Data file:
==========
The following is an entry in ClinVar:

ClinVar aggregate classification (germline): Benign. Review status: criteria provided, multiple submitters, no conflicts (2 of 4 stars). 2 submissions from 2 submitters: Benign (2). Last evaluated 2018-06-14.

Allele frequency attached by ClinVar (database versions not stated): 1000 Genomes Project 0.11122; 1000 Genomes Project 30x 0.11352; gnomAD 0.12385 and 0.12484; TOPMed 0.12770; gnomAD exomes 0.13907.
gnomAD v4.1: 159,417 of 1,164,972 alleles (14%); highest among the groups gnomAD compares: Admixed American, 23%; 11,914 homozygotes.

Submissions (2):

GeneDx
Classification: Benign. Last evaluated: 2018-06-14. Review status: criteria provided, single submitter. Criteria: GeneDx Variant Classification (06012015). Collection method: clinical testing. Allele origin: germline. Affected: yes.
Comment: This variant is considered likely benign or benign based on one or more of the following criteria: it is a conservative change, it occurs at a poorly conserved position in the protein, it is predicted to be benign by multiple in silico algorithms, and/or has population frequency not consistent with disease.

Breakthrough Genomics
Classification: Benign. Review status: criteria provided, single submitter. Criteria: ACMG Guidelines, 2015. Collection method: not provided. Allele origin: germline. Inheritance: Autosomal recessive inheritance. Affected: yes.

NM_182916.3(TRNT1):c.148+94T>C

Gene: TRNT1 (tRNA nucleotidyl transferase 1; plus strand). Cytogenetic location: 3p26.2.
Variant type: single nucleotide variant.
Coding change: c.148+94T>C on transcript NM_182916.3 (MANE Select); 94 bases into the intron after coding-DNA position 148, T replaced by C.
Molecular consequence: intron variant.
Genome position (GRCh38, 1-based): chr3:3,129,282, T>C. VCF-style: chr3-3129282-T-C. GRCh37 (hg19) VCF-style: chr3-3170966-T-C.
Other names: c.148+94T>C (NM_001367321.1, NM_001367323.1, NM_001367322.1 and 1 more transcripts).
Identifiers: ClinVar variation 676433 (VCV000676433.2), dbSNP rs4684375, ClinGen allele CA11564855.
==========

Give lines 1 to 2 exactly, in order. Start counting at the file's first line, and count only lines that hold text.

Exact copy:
The following is an entry in ClinVar:

ClinVar aggregate classification (germline): Benign. Review status: criteria provided, multiple submitters, no conflicts (2 of 4 stars). 2 submissions from 2 submitters: Benign (2). Last evaluated 2018-06-14.